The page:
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Home >  BULLETINChina’s ‘Great Delink’ – opportunities and hurdles
China’s ‘Great Delink’ – opportunities and hurdles
Changes to laws governing associations give planners more power to professionalise event management. But ‘delinking’ brings challenges, writes Steve Cray

15 Jun 2017

By next year, nearly 70,000 chambers of commerce and trade associations in China will lose government ties and financial backing, forcing them to go it alone in the world of commercial cut and thrust.

While many meetings industry professionals are upbeat about the “delinking” from government in theory – applauding the spirit of free enterprise and an avowed bid to raise professional standards – they are also quick to point out that it will not be easy for the organisations to adjust to market realities. 

Other experts warn there are other hurdles to overcome, such as language, marketing and international inexperience, a culture of political dependency and corrupt practices, and say there is little hope of short- to medium-term gains.

The delinking reform dates back to 2015, when China’s State Council issued plans for trade organisations and chambers of commerce to gradually sever operational and financial ties with the government, with all financing to end by next year.

It has been common practice for retired or serving government officials to chair trade associations, but the reform regulation prohibits public servants and those who have been retired for less than three years from holding trade association posts. Officials who have been retired for more than three years will be able to apply to work for associations, but those already working for them will lose their government positions if they choose to stay.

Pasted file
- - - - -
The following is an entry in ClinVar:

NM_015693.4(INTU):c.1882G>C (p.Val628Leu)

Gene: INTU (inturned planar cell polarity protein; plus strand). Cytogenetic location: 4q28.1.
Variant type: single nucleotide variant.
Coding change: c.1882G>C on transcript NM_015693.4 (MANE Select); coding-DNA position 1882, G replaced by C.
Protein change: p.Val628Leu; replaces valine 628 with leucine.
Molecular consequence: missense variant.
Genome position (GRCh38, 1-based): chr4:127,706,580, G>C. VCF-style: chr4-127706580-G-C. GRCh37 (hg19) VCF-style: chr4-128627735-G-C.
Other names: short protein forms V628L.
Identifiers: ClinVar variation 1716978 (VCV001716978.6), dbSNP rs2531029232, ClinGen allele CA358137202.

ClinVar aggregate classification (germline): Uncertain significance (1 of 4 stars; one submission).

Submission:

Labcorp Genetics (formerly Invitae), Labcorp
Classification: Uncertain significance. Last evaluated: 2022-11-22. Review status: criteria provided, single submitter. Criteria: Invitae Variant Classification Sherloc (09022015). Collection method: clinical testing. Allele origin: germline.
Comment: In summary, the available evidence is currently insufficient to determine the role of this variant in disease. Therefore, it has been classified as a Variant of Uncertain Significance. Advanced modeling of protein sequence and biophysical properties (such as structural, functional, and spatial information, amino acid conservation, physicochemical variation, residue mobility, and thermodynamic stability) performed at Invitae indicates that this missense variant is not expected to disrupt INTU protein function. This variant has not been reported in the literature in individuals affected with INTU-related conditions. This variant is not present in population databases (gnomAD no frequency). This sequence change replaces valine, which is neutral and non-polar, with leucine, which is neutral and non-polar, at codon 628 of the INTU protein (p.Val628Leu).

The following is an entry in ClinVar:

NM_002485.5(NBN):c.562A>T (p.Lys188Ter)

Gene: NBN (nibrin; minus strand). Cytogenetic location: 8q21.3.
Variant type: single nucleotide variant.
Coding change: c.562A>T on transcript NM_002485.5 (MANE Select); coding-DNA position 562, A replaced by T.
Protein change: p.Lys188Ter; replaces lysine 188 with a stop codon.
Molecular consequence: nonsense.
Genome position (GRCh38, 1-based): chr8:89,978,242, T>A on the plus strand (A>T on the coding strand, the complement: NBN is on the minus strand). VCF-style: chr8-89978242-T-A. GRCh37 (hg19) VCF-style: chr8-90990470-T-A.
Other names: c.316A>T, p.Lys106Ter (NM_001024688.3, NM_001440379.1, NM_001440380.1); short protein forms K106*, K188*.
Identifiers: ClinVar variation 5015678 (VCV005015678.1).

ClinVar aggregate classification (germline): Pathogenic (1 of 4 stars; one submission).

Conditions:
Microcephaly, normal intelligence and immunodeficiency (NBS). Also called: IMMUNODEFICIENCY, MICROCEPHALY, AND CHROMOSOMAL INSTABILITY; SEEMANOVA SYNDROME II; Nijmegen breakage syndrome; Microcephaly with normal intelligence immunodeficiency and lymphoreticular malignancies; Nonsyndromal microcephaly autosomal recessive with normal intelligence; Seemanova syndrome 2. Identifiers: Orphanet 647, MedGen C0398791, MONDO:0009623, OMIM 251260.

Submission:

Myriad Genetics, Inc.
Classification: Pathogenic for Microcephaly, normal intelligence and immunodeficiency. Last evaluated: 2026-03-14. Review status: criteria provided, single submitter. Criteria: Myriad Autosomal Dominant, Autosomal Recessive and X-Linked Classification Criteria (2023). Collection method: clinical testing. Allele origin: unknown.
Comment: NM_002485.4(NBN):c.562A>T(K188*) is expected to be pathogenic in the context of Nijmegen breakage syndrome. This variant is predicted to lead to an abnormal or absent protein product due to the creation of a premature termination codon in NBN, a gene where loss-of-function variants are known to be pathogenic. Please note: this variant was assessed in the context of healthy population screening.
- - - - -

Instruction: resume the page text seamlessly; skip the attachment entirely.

International Association of Congress Centres (AIPC) vice-president Aloysius Arlando (left) says the delinking process is a bid “to establish a desired level of standards and professionalism and adopt market-based practices so associations can become accountable and responsible for the activities they undertake”.

“AIPC envisages that, in order to be self-reliant and market-oriented, the decoupled/de-linked industry associations will need to explore suitable revenue-generating activities, such as business events, to develop business leads, build industry networks and conduct knowledge exchange with global industry players,” he says. This also offers potential to outsource management, as well as education and training, to “strengthen management practices and industry professionalism”.

Arlando says AIPC “stands ready to offer its suite of services on centre management excellence, as well as sharing on best practices in other industry associations.”

IAPCO, the international association for professional conference organisers, has appointed Beijing-based IME Consulting as its China representative. Alicia Yao (right), IME’s managing director, says there are several strands to the reform that address the fact that “Chinese associations’ structures are not perfect, supervision and management is not in place, [there is a] lack of innovation and development, [and] insufficient service is the major problem, which delays industry development”.

Alicia Yao: China’s Great Delink couldn’t come sooner

Talent scarcity
Yao details the delinking process as involving the separation of institutions and functions, regulation of administration, separation of assets and finances, standardisation of employment relationships and dealing with management structure and international affairs.

She says delinking can improve the level of service of associations but it will take time as they are “weaned off” government support. 

“According to statistics, 70 per cent of China’s trade associations and chambers of commerce are poor in capital, talent, membership services and other aspects of management,” says Yao.

“Right now in China, association management talent is scarce. Associations have begun to hire some MICE, PCO or event managers to build up their own event management teams, mainly to manage their own exhibitions, conferences, and events, to make sure the associations first make money, solve financial problems and create their own brands.”